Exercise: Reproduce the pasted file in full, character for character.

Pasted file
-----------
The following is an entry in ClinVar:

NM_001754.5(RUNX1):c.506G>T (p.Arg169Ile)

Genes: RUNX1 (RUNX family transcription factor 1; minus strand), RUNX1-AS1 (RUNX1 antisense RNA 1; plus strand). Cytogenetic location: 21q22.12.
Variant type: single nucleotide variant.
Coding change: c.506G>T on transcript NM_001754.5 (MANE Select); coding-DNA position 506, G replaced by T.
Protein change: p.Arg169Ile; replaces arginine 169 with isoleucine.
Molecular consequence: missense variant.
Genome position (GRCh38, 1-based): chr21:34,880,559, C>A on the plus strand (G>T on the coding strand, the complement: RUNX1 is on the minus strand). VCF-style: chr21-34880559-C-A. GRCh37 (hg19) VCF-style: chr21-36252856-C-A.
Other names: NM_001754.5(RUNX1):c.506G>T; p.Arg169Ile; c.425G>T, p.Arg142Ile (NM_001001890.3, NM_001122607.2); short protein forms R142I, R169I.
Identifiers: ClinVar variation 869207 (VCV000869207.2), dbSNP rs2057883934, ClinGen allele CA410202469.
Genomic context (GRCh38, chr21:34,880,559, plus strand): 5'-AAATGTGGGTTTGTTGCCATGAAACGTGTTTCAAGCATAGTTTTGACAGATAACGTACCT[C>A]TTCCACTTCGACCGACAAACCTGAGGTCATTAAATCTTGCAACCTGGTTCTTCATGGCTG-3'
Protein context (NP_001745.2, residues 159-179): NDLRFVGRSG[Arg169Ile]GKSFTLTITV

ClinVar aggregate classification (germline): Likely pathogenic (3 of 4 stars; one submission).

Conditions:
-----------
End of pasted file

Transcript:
The following is an entry in ClinVar:

NM_001754.5(RUNX1):c.506G>T (p.Arg169Ile)

Genes: RUNX1 (RUNX family transcription factor 1; minus strand), RUNX1-AS1 (RUNX1 antisense RNA 1; plus strand). Cytogenetic location: 21q22.12.
Variant type: single nucleotide variant.
Coding change: c.506G>T on transcript NM_001754.5 (MANE Select); coding-DNA position 506, G replaced by T.
Protein change: p.Arg169Ile; replaces arginine 169 with isoleucine.
Molecular consequence: missense variant.
Genome position (GRCh38, 1-based): chr21:34,880,559, C>A on the plus strand (G>T on the coding strand, the complement: RUNX1 is on the minus strand). VCF-style: chr21-34880559-C-A. GRCh37 (hg19) VCF-style: chr21-36252856-C-A.
Other names: NM_001754.5(RUNX1):c.506G>T; p.Arg169Ile; c.425G>T, p.Arg142Ile (NM_001001890.3, NM_001122607.2); short protein forms R142I, R169I.
Identifiers: ClinVar variation 869207 (VCV000869207.2), dbSNP rs2057883934, ClinGen allele CA410202469.
Genomic context (GRCh38, chr21:34,880,559, plus strand): 5'-AAATGTGGGTTTGTTGCCATGAAACGTGTTTCAAGCATAGTTTTGACAGATAACGTACCT[C>A]TTCCACTTCGACCGACAAACCTGAGGTCATTAAATCTTGCAACCTGGTTCTTCATGGCTG-3'
Protein context (NP_001745.2, residues 159-179): NDLRFVGRSG[Arg169Ile]GKSFTLTITV

ClinVar aggregate classification (germline): Likely pathogenic (3 of 4 stars; one submission).

Conditions: